June is Cataract Awareness Month, which is sponsored by Prevent Blindness America. A cataract is a clouding of the eye’s lens which blocks or changes the passage of light into the eye. Signs and symptoms of cataracts include blurred vision, double vision, or a feeling of film over the eyes. People with cataracts may find lights too dim for reading or close-up work and may find strong light to be “dazzling.” Generally, cataracts are not painful or irritating. However, they can lead to loss of employment and independence: The loss of clear vision can cause difficulty in performing tasks on the job or in the home, and increased safety risks on the road. In most cases, vision loss due to cataracts can be restored through surgery. Restoring vision can lead to improved job performance, greater independence at home and on the road, and more. A study on the risk of fractures following cataract surgery in Medicare beneficiaries found that people who had cataract surgery had a significantly reduced rate of hip fractures from falls.
According to statistics from the National Eye Institute, there are over 24 million Americans over the age of 40 who have cataracts and that number is projected to reach nearly 40 million by 2030. During middle age, most cataracts are small and do not affect a person’s vision. It is after the age of 60 that most cataracts cause problems. Although the risk of cataract increases as people age, there are other risk factors. These factors include certain diseases, such as diabetes; personal behavior, such as smoking or alcohol use; and environmental factors, such as prolonged exposure to ultraviolet light. As we’ve noted in the past, people with disabilities are living longer and are at the same risk of experiencing age-related disabilities and conditions like cataracts. Annual check-ups should include screening for cataracts and other age-related vision loss, along with caring for chronic conditions and disabilities.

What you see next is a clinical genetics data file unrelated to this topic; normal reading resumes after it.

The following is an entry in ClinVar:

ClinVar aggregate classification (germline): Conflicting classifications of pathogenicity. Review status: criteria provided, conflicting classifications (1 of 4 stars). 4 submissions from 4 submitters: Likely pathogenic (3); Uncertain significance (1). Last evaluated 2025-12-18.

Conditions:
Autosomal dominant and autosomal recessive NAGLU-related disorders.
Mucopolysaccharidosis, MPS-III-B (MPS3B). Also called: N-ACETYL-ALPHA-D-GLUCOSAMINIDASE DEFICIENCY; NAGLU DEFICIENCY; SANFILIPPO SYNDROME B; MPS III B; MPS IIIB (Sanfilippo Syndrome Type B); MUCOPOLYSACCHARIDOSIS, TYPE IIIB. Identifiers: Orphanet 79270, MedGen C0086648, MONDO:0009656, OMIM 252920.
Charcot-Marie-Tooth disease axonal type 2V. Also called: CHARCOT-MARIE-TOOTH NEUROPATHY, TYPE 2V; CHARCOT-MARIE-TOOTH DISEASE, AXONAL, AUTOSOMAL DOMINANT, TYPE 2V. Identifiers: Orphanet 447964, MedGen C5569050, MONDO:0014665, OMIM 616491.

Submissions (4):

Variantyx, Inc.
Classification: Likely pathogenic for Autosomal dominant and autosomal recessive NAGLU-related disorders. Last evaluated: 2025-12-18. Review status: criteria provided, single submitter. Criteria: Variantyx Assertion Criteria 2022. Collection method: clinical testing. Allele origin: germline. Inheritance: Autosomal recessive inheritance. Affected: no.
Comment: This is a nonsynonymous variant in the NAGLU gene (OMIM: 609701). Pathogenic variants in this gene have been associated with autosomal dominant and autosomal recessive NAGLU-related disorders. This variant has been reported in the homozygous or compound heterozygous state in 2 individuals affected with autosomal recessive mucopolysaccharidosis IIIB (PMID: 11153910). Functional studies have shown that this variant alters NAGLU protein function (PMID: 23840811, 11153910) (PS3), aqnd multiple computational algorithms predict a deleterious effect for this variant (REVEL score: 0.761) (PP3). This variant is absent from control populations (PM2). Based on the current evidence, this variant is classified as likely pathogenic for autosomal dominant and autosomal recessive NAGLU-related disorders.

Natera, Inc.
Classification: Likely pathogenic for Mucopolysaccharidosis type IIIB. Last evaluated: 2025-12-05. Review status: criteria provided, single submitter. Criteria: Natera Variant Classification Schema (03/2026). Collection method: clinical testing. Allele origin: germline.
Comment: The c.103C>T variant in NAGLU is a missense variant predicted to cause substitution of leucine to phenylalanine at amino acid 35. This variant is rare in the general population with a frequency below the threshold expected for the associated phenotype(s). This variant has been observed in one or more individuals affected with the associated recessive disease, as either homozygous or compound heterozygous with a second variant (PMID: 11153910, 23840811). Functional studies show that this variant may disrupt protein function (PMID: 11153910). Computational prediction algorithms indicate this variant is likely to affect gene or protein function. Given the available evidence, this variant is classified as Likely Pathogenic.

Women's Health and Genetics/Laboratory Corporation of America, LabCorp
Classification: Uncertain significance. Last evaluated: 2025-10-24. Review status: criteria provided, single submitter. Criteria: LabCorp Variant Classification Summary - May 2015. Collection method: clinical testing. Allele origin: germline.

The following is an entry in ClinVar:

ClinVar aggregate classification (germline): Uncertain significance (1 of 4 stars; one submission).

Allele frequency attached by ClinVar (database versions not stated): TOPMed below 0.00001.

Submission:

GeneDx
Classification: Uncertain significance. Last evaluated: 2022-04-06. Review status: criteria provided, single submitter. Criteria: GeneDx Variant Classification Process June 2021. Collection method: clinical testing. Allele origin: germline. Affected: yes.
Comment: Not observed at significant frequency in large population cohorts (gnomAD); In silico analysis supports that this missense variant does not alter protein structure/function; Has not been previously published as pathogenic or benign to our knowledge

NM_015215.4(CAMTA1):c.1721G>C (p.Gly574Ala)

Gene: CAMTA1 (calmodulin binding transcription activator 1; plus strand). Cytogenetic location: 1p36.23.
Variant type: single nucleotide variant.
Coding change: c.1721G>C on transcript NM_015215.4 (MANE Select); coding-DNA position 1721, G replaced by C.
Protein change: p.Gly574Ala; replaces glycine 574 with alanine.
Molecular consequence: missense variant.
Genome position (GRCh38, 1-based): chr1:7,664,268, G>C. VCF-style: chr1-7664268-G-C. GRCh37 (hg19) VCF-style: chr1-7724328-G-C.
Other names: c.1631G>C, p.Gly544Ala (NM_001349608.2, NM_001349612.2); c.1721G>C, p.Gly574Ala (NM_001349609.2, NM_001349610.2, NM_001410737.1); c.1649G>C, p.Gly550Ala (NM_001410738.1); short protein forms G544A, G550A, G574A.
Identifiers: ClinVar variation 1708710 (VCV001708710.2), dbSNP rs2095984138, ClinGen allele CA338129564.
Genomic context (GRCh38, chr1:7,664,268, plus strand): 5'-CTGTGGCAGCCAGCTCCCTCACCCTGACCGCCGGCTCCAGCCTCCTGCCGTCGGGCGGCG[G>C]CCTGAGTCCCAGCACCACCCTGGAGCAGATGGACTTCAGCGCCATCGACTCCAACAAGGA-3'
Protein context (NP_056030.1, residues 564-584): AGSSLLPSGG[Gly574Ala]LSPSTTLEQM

Current and recently completed research projects funded by NIDILRR are focusing on rehabilitation technology, systems to facilitate the creation of accessible educational materials, universal design in the home, accessible environmental information applications, and the effect of guidance surfaces on travelers with visual disabilities, among other topics.
Our REHABDATA database includes many articles, books, and reports on vision loss related to aging, including cataracts, glaucoma, and macular degeneration from the NIDILRR community and the international disability and rehabilitation research community.
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